The audit was prompted by a report from Hearst Connecticut Media last year that revealed four state troopers from an eastern Connecticut barracks deliberately generated hundreds of counterfeit traffic stop tickets to inflate their productivity numbers. Following internal affairs investigations, one trooper received a 10-day suspension, another a two-day suspension, while the other two retired before the investigation concluded.

State lawmakers are also scrutinizing the dubious data. The state police have also received a subpoena regarding the traffic stop data from the Office of Inspector General of the U.S. Department of Transportation. This subpoena is part of an investigation into whether falsified data was used to obtain federal funds, according to James Rovella, the state’s public safety commissioner.

While Rovella has expressed his outrage over the false-data allegations, the state police union has called for avoiding hasty conclusions about the claims.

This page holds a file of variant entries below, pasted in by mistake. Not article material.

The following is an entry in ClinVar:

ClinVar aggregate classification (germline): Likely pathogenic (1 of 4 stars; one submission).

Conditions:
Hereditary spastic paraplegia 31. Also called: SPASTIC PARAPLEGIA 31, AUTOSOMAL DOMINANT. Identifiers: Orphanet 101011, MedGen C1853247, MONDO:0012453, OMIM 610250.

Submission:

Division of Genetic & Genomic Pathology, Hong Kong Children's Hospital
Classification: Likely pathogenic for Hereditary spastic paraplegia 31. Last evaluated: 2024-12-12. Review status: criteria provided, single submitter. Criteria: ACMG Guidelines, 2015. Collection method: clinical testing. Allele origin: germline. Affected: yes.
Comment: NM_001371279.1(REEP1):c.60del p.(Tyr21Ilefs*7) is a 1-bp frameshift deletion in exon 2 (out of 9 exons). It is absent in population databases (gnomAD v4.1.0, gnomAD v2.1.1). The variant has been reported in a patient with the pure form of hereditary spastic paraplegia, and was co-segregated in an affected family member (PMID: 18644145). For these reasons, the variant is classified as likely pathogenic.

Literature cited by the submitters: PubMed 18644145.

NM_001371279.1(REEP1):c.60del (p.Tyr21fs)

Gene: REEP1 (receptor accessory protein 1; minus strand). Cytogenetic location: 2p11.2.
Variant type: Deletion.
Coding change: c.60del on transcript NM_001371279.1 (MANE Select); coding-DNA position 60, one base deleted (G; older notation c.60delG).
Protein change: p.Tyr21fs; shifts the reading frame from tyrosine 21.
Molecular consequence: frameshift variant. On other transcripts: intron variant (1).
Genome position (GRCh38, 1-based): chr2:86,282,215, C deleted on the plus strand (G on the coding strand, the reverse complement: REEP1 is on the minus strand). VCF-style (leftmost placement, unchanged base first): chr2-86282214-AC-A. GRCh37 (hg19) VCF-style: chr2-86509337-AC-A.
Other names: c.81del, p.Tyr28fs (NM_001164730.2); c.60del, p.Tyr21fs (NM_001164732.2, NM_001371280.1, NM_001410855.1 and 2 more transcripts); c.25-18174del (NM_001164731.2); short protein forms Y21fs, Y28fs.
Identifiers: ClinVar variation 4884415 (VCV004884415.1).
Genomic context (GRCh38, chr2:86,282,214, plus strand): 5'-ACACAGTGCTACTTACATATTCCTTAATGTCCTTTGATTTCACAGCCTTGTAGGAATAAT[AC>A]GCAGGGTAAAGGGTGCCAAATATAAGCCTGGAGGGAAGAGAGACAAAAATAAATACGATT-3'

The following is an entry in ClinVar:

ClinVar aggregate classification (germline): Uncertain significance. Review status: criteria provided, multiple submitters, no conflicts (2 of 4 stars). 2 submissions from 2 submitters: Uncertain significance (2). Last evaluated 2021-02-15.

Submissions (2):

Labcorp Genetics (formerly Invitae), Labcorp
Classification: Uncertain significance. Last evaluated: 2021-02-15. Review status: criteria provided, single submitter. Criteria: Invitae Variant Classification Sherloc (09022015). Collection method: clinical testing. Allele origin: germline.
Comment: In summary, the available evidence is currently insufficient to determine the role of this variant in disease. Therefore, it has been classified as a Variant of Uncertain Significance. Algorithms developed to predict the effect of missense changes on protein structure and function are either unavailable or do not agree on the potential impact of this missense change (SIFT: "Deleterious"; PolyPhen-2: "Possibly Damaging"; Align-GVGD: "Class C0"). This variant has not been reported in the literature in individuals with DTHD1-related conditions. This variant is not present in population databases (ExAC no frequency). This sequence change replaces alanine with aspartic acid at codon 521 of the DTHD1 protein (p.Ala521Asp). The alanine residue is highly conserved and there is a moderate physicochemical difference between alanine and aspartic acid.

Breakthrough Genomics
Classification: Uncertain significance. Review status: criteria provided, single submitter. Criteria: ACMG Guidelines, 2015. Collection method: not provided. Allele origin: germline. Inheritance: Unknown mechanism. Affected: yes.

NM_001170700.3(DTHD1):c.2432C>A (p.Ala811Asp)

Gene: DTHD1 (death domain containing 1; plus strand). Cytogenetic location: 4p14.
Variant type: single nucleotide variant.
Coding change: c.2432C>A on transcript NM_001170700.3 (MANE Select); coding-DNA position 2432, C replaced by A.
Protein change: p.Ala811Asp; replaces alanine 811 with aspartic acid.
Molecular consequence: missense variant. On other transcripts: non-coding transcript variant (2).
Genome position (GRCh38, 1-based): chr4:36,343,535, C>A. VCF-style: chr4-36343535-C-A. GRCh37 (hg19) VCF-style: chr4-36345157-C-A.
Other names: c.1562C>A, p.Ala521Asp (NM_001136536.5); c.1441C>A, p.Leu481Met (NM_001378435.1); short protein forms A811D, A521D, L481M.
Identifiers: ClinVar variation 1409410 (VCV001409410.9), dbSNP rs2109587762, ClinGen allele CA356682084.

The Connecticut branch of the American Civil Liberties Union welcomed the DOJ taking over the investigation and urged for the revocation of certification for all implicated state police troopers and supervisors, which would lead to their dismissal.

Frequently Asked Questions (FAQs) about Connecticut troopers investigation

Who is conducting the investigation into the alleged data falsification by Connecticut troopers?

The U.S. Department of Justice (DOJ) has taken over the investigation into the allegations of data falsification by hundreds of Connecticut state troopers.